Once a semester, Max Troyer, Program Chair and Associate Professor for the Translation and Localization Management (TLM) program at MIIS, is a guest speaker during one of the GILT courses and presents the Translation and Localization Management program offered at MIIS.
Contrary to popular belief, the localization program at UTA is anything but traditional. Teaching faculty attend annual language industry conferences, including TAUS, GALA, and LocWorld. Both Dr. Smith and Mr. Carpenter also participate in the bi-annual conference at MIIS.
The localization program regularly introduces webinars and recorded material from industry leaders, and as Dr. Smith puts it, the program is keen on “vacuuming up all relevant content.” In fact, UTA has welcomed highly-respected virtual guest speakers from a wide variety of LSPs and professional organizations. Jaap van der Meer, TAUS founder and director, is one such guest who has been a regular presenter. Dr. Smith often takes what he learns from both the guest speakers and from various conferences and applies this to the localization program. Perhaps the best example is with KantanMT. In previous years, the program did not teach KantanMT, but it has now become a critical part of the curriculum thanks in large part to the 2014 annual TAUS event.
While searching for a platform to introduce localization students to MT, Dr. Smith met Tony O’Dowd, KantanMT’s CEO and Chief Architect. Mr. O’Dowd’s supportive response to student learning, coupled with his announcement of KantanMT’s educational and certification plans solidified UTA’s adoption of KantanMT.
Although the localization program at UTA continues to work with local businesses and is currently developing a partnership with SDL to introduce project management, the program’s largest partnership to date is with Akorbi. Several years ago, Dr. Smith and Akorbi owner, Claudia Mirza, began collaborating. Discussions eventually led to student internships, employment, career-growth lectures, and guest speaking engagements. Akorbi is often on campus, and is actively engaged in student development as they work their way through the localization path.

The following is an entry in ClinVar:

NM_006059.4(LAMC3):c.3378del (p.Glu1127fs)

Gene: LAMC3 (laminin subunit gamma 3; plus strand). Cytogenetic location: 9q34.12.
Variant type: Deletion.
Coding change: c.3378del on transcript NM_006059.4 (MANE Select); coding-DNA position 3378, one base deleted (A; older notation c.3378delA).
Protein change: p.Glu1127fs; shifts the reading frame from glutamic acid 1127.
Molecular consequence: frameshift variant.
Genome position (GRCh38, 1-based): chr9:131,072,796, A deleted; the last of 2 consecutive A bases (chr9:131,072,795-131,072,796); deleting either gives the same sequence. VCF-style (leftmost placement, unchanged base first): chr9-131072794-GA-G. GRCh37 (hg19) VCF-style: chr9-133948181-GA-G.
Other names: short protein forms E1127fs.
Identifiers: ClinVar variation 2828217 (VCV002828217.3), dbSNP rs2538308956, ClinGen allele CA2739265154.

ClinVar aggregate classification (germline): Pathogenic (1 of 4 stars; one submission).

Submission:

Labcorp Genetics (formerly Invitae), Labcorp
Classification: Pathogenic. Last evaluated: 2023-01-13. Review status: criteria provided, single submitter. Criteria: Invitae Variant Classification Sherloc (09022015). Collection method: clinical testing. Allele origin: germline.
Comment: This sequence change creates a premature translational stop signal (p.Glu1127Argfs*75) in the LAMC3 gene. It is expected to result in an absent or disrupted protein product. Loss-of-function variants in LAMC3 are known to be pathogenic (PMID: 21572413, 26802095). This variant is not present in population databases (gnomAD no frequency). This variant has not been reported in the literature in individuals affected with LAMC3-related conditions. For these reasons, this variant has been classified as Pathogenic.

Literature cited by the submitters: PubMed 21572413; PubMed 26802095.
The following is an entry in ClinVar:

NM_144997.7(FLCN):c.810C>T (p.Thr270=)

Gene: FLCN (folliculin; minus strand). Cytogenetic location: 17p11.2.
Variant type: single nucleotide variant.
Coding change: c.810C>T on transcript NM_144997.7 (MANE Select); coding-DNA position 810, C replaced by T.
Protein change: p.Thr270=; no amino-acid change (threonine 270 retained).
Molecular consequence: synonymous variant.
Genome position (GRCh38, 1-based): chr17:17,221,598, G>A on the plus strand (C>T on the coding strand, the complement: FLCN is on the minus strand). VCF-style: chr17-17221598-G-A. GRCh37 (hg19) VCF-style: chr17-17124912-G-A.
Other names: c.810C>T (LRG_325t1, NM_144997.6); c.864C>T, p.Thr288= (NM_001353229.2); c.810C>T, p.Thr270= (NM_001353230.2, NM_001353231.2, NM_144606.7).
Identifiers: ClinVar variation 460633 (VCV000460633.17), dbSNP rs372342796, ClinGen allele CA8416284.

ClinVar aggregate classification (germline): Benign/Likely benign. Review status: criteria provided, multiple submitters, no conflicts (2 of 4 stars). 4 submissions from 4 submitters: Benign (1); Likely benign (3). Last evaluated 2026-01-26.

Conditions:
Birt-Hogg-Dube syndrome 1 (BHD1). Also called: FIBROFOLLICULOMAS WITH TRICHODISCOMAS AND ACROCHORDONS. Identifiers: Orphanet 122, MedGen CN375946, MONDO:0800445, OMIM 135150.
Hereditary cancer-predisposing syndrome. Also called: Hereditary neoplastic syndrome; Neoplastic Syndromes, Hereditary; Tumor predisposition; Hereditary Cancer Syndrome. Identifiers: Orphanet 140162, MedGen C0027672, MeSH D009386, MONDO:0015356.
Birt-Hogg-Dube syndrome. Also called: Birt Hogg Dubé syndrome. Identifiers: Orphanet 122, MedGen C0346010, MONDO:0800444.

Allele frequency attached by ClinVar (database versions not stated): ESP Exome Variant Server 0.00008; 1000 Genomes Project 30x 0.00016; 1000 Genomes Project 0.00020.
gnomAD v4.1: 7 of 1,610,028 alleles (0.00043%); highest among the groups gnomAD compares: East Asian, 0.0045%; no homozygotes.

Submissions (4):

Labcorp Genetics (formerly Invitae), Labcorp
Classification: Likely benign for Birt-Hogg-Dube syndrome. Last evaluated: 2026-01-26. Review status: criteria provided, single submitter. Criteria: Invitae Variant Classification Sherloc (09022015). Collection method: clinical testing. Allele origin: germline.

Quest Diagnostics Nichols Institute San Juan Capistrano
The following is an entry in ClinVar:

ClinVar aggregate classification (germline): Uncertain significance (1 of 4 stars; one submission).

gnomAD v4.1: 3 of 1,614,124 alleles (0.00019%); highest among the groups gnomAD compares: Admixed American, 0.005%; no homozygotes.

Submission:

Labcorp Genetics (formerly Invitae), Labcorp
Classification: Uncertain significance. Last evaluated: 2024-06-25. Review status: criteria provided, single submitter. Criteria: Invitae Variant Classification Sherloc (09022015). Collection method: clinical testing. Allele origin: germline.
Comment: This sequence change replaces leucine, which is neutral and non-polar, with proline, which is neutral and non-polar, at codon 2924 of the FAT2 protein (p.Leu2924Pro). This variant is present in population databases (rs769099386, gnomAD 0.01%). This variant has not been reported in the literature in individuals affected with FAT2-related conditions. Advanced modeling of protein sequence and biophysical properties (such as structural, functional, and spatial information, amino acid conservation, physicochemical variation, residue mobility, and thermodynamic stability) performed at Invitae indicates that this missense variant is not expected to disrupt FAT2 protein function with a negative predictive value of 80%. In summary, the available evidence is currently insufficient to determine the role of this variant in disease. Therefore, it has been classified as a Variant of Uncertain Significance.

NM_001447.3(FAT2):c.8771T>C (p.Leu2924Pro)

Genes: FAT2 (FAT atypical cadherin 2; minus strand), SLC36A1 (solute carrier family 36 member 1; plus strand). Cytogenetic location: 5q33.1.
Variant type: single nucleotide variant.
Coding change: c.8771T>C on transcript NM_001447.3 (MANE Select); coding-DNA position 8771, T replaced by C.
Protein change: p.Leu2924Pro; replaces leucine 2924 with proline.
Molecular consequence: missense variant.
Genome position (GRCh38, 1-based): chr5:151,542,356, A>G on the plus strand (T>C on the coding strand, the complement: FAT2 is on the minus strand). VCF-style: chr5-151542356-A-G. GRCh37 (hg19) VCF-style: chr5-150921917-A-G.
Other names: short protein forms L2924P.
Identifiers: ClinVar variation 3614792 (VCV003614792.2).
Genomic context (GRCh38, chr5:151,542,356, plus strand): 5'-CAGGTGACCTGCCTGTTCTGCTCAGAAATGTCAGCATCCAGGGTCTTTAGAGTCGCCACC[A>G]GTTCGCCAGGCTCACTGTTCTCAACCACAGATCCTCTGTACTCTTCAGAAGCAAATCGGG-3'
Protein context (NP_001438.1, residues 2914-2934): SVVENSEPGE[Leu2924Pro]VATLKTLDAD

Mrs. Mirza knows firsthand how difficult it is to find trained, specialized talent for an industry that is constantly evolving. By partnering with UTA, Mrs. Mirza offers invaluable industry insights to students, encouraging them to think on a “macro level”, and preparing them for industry expectations. A regular on campus, Mrs. Mirza is actively involved in Career Days and offers several lectures each year (watch for her upcoming speaking engagement in the spring of 2019). She has also attended several industry events with Dr. Smith so that together, they can encourage other industry leaders to embark on similar partnerships.
Working in a global industry also means working hours outside of one’s time zone and adhering to strict deadlines. Mrs. Mirza feels that Dr. Smith is one of the very few at the university level who is in-tune to these industry demands, especially when it comes to data manipulation. With a specialization in data analytics, Dr. Smith offers students a well-rounded approach to working with machine translation engines. Just last year, the program added coding and natural language processing (NLP) with Python, as well as data analytics for artificial intelligence. Dr. Smith realizes that the students may not be graduating as expert coders, but he feels that his program is certainly setting the stage.
“Every class provided in this course has been a great benefit into my career as a Project Coordinator… the field of localization is boundless, and it is growing every day.”